Naughty kids are more likely to have financial problems in middle age

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Mean kids who have temper tantrums are more likely to have financial problems in middle age, study finds

  • Researchers looked at data from 1,000 New Zealanders born in 1972 and 1973
  • Follow-up of their life through surveys, interviews and examinations until the age of 45
  • Lack of self-control revealed in childhood correlates with implications later in life










Annoying children who have an angry temper and regular temper tantrums are likely to have problems when they grow into middle-aged adults, a new study finds.

More than 1,000 New Zealanders born in 1972 and 1973 were followed throughout their lives until the age of 45.

Analysis of the data revealed that people with greater self-control as children were more able to properly manage their finances.

Inconvenient children who have an angry temper and regular temper tantrums are likely to have problems when they grow into middle-aged adults, new study finds (stock image)

According to the study, people who demonstrated great self-control in childhood also age physically more slowly.

Those with greater self-control also exhibited fewer signs of brain aging and managed their health, finances and social life better.

The study also found that adults who were impulsive kids who then improved their self-control are healthier than people who never get their short strands under control.

Dr. Leah Richmond-Rakerd of the University of Michigan led the study published today in PNAS.

According to the study, people who demonstrated great self-control in childhood also age physically more slowly.  Those with greater self-control also showed fewer signs of brain aging and better managed their health, finances and social life (stock image)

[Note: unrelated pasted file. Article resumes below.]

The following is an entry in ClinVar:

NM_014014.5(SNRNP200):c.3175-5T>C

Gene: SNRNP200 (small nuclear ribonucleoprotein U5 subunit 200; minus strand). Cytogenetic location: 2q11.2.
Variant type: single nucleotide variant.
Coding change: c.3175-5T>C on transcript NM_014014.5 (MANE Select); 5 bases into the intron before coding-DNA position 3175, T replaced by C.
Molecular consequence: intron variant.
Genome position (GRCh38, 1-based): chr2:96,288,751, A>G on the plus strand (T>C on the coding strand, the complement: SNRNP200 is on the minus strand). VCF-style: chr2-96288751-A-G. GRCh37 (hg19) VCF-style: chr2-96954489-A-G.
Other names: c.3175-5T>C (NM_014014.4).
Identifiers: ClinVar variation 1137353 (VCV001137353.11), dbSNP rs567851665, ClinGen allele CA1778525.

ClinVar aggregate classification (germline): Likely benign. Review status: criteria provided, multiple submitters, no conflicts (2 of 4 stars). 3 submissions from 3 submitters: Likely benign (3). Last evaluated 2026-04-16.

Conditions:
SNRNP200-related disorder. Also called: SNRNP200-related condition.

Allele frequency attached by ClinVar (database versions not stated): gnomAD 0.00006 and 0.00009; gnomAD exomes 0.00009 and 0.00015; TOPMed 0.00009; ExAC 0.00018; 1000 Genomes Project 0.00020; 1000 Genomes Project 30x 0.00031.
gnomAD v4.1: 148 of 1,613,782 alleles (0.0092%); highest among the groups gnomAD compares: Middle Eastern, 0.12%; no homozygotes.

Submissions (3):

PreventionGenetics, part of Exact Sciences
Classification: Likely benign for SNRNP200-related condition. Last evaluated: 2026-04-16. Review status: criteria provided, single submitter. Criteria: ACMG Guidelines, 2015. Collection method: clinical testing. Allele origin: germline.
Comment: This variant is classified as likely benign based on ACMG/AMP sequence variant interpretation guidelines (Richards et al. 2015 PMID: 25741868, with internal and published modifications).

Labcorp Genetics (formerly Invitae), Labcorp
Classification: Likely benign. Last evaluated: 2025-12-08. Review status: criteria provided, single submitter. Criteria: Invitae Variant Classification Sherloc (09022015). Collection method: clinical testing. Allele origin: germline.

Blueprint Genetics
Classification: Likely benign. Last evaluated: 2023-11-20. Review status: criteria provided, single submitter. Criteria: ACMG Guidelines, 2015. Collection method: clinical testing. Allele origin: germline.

According to the study, people who demonstrated great self-control in childhood also age physically more slowly. Those with greater self-control also showed fewer signs of brain aging and better managed their health, finances and social life (stock image)

‘We measured [participants’] rhythm of aging and preparation for midlife aging using measurements derived from biological and physiological assessments, structural brain imaging scans, observer assessments, self-assessments, reports of informants and administrative files, ”writes the team.

“In adulthood, children with better self-control aged more slowly in their bodies and showed fewer signs of aging in their brains.

“In their 40s, these children were also better equipped to handle a range of health, financial and social demands later in life.”

When children with better self-control became middle-aged, they had more practical financial literacy; were more far-sighted financially; and had better credit scores than toddlers prone to temper tantrums, they add.

Researchers believe that a deliberate effort to increase self-control in young people could prolong both the length and the quality of their lives.

A smart mattress tracks the body temperature of newborns

Smart gadgets are everywhere, with tech companies putting artificial intelligence into cars, speakers, light bulbs and phones.

Their purpose, in general, is to make life more connected and a little easier, but they are also used in the medical field to improve the quality of patient care.

Experts from Nottingham Trent University have teamed up with Chesterfield maker Rober Ltd to make smart mattresses for premature babies to keep them at the perfect temperature to avoid health complications.

Premature babies are often unable to maintain their core body temperature and must be kept warm at all times.

Otherwise, it can lead to health issues like metabolic issues and difficulty breathing.

The developers of the new bed say it can detect tiny fluctuations in temperature and instantly heat up to keep the baby from getting cold.

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